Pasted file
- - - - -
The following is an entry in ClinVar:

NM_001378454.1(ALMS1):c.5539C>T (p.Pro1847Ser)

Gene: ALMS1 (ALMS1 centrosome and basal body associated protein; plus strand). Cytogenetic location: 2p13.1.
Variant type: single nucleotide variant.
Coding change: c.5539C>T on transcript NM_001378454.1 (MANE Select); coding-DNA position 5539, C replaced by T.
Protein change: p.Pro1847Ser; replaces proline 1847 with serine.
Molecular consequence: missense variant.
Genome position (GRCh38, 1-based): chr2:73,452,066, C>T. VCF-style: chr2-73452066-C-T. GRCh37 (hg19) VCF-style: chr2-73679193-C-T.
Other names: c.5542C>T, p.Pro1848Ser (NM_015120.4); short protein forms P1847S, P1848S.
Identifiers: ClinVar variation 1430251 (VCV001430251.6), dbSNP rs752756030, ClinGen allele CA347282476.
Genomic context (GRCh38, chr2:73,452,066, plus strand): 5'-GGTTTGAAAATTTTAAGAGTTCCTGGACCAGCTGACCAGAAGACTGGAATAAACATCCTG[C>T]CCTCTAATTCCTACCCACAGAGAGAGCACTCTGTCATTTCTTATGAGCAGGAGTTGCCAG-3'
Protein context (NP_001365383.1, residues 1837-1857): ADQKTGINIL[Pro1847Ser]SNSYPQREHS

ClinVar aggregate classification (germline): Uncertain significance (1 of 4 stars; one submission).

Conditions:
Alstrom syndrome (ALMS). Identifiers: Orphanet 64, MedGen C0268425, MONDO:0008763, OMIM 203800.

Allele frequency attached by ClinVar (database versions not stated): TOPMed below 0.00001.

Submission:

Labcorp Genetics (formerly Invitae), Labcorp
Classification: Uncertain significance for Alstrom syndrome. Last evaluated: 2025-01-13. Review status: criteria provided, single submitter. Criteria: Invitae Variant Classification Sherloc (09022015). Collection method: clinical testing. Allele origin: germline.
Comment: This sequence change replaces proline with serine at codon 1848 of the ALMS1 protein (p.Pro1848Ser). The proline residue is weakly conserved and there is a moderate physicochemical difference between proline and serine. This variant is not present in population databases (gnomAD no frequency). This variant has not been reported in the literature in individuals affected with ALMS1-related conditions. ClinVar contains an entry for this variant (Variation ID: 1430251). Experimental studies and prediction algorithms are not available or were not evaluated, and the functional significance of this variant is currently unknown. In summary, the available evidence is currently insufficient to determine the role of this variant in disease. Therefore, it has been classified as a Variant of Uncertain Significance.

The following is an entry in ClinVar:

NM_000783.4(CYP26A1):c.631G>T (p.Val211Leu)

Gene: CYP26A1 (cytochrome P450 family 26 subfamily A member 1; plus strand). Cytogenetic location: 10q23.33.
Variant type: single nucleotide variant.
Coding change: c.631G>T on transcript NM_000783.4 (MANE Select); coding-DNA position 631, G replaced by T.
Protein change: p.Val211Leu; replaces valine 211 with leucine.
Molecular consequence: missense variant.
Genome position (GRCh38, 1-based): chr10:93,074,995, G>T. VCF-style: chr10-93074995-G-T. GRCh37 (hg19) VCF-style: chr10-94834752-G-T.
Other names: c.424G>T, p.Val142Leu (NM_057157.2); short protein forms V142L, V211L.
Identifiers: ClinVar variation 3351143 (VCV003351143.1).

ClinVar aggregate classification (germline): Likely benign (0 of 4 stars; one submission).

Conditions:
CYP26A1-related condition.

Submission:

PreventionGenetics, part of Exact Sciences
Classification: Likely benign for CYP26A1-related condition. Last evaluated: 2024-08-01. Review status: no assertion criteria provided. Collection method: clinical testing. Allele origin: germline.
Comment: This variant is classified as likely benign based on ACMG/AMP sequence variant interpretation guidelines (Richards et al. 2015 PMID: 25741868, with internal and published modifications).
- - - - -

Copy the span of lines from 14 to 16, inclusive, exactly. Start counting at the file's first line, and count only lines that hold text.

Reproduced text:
Conditions:
Alstrom syndrome (ALMS). Identifiers: Orphanet 64, MedGen C0268425, MONDO:0008763, OMIM 203800.

Allele frequency attached by ClinVar (database versions not stated): TOPMed below 0.00001.